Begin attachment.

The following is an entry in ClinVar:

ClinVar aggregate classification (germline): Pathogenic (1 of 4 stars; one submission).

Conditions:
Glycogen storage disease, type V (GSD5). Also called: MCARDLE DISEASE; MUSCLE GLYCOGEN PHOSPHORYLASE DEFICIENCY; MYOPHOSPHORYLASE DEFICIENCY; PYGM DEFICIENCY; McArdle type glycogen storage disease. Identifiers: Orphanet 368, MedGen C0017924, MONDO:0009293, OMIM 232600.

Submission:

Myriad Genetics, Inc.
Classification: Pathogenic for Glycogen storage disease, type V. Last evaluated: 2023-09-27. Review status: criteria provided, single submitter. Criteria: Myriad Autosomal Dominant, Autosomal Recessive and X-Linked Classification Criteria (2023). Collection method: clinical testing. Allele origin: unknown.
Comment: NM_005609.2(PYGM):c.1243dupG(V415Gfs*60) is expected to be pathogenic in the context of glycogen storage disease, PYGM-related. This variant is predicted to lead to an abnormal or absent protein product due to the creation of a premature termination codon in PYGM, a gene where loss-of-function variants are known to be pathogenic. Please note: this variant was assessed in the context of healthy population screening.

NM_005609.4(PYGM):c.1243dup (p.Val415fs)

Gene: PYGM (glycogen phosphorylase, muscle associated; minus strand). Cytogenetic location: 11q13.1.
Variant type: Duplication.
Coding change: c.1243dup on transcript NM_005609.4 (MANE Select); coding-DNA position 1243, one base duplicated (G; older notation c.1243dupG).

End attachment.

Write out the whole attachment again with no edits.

The following is an entry in ClinVar:

ClinVar aggregate classification (germline): Pathogenic (1 of 4 stars; one submission).

Conditions:
Glycogen storage disease, type V (GSD5). Also called: MCARDLE DISEASE; MUSCLE GLYCOGEN PHOSPHORYLASE DEFICIENCY; MYOPHOSPHORYLASE DEFICIENCY; PYGM DEFICIENCY; McArdle type glycogen storage disease. Identifiers: Orphanet 368, MedGen C0017924, MONDO:0009293, OMIM 232600.

Submission:

Myriad Genetics, Inc.
Classification: Pathogenic for Glycogen storage disease, type V. Last evaluated: 2023-09-27. Review status: criteria provided, single submitter. Criteria: Myriad Autosomal Dominant, Autosomal Recessive and X-Linked Classification Criteria (2023). Collection method: clinical testing. Allele origin: unknown.
Comment: NM_005609.2(PYGM):c.1243dupG(V415Gfs*60) is expected to be pathogenic in the context of glycogen storage disease, PYGM-related. This variant is predicted to lead to an abnormal or absent protein product due to the creation of a premature termination codon in PYGM, a gene where loss-of-function variants are known to be pathogenic. Please note: this variant was assessed in the context of healthy population screening.

NM_005609.4(PYGM):c.1243dup (p.Val415fs)

Gene: PYGM (glycogen phosphorylase, muscle associated; minus strand). Cytogenetic location: 11q13.1.
Variant type: Duplication.
Coding change: c.1243dup on transcript NM_005609.4 (MANE Select); coding-DNA position 1243, one base duplicated (G; older notation c.1243dupG).